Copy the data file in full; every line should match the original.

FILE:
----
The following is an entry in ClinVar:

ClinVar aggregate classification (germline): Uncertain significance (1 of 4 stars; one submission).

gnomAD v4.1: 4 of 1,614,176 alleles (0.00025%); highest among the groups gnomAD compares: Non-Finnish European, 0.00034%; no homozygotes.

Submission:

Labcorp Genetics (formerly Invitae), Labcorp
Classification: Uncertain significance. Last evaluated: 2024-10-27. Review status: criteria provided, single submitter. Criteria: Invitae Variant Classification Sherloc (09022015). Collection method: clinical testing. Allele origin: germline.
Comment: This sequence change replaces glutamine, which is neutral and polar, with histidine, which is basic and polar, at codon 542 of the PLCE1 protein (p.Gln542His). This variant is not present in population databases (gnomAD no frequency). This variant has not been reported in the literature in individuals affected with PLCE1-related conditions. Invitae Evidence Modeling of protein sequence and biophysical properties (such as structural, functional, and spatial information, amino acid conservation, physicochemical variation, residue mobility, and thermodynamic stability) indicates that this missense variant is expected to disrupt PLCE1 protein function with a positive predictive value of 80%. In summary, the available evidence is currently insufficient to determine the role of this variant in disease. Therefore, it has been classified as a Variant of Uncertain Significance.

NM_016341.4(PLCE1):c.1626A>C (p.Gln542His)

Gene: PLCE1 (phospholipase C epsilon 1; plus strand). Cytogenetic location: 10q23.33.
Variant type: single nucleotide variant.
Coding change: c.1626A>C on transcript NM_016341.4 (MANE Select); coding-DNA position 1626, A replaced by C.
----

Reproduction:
The following is an entry in ClinVar:

ClinVar aggregate classification (germline): Uncertain significance (1 of 4 stars; one submission).

gnomAD v4.1: 4 of 1,614,176 alleles (0.00025%); highest among the groups gnomAD compares: Non-Finnish European, 0.00034%; no homozygotes.

Submission:

Labcorp Genetics (formerly Invitae), Labcorp
Classification: Uncertain significance. Last evaluated: 2024-10-27. Review status: criteria provided, single submitter. Criteria: Invitae Variant Classification Sherloc (09022015). Collection method: clinical testing. Allele origin: germline.
Comment: This sequence change replaces glutamine, which is neutral and polar, with histidine, which is basic and polar, at codon 542 of the PLCE1 protein (p.Gln542His). This variant is not present in population databases (gnomAD no frequency). This variant has not been reported in the literature in individuals affected with PLCE1-related conditions. Invitae Evidence Modeling of protein sequence and biophysical properties (such as structural, functional, and spatial information, amino acid conservation, physicochemical variation, residue mobility, and thermodynamic stability) indicates that this missense variant is expected to disrupt PLCE1 protein function with a positive predictive value of 80%. In summary, the available evidence is currently insufficient to determine the role of this variant in disease. Therefore, it has been classified as a Variant of Uncertain Significance.

NM_016341.4(PLCE1):c.1626A>C (p.Gln542His)

Gene: PLCE1 (phospholipase C epsilon 1; plus strand). Cytogenetic location: 10q23.33.
Variant type: single nucleotide variant.
Coding change: c.1626A>C on transcript NM_016341.4 (MANE Select); coding-DNA position 1626, A replaced by C.